Perhaps newspaper readers are not aware of how unfriendly newspaper industry is to the environment. For a news company to sustain an overpaid staff of 100 to 500, cut down about 10 to 15 mature trees daily and contribute massively to landfills to bring your news is now ridiculous in the digital age. This is what Apple missed when they launched IPad. People will embrace better the device if it helps end the dependence on old growth Boreal forests in bringing us prints. People who are sentimental about the feel newsprint gives to good old fashion breakfast, perhaps should start letting go, and get used to what came (digital media), just for the above reason alone. And where do news companies get their enormous funds from? Those humongous ads that bombard your mind daily. To think that reporters and news writers adhere to the spirit of free speech is naive. What is the difference between a media giant and a car manufacturer? Not much. They are both corporations that exist solely to please their stockholders and investors, and are both run by CEOs that maintain the same corrupt corporate values and office politics. In the end it’s an inefficient way of bringing news, much like buying a rolex to tell time, a $20 digital wristwatch does.

  • WKK

    @CEE, it may not be long before it becomes the norm to have to pay to access a lot of online content. For example, the Times of London is now only available by a £2/wk subscription, or one day’s access costs £1. Online advertising may not bring in enough to pay the writers, who after all can’t write for free

    I agree with @Leo. Newspapers are now better suited to longer pieces that are more comfortable to read on paper than on screen. The Globe’s print edition did need to do something about their previously appalling layout but most of all the Globe needs to improve the quality of its output. I hope they will focus on in-depth investigative pieces, feature articles and essays. I spend much time reading material online via twitter etc, but I still buy dailies and I’m dreading moving back to Canada because of the dearth of satisfying print journalism. I will miss the many outstanding and entertaining print dailies on offer in the UK. And guess what, I’m at least 30 years younger than a babyboomer.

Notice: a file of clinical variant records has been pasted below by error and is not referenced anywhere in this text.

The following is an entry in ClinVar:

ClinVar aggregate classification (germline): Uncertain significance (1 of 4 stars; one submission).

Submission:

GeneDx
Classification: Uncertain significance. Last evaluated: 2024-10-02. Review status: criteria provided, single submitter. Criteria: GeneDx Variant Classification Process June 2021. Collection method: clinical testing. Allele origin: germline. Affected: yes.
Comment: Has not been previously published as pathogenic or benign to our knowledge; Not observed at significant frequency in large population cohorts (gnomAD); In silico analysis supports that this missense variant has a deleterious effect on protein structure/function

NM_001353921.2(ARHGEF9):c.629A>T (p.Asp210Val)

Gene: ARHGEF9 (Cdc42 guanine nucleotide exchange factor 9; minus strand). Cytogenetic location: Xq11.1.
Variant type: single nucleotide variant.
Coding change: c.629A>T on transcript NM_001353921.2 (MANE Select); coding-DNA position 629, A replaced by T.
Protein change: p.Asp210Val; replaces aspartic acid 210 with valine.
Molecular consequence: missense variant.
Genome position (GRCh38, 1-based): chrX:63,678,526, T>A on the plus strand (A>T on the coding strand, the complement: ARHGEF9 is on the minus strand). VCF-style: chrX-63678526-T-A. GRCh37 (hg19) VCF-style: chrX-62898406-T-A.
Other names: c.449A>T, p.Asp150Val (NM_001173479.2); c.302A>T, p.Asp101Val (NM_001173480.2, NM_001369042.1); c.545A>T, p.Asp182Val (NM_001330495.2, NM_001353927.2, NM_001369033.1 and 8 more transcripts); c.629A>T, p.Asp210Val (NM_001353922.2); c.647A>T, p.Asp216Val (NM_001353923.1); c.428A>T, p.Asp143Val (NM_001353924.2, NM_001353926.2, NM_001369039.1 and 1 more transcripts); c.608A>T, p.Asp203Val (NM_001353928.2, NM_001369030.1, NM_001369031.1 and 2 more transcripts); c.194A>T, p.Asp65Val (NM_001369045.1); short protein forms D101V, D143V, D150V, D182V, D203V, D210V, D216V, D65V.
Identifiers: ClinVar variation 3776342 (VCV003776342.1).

Perhaps its sentimental but I do wish Canada had a national newspaper that was equivalent to the New York Times, or the Guardian/Times/Telegraph/Observer. I have my fingers crossed for miracles from the Globe and Mail.

  • Fraser

    I will be cancelling my subscription as well.I have never been stored more by a columnist than Rick Salutin. Where he goes I will follow.

  • Jon Arnold

    I realize I’m late to the party, but if you’re still paying attention, you’ll enjoy this too. I’m late because I’m old school, and only saw this article while working out at the gym! I’ve actually followed TL since the 70′s and the Globe for longer. Your article was on target, but I also like the comments here too. It’s a big subject for sure, and I think you did a great job here, Jason.

    Here’s my two cents. I’m a telecom/tech analyst here in Toronto, and have been writing about disruptive technology for a while. The Globe re-design caught my eye, and I see strong parallels here to what the telecom sector is going through. I’m big on lessons learned from other businesses, you if that speaks to you, you’ll probably enjoy a couple of my recent columns, starting here: Comments are welcome on either side of the debate!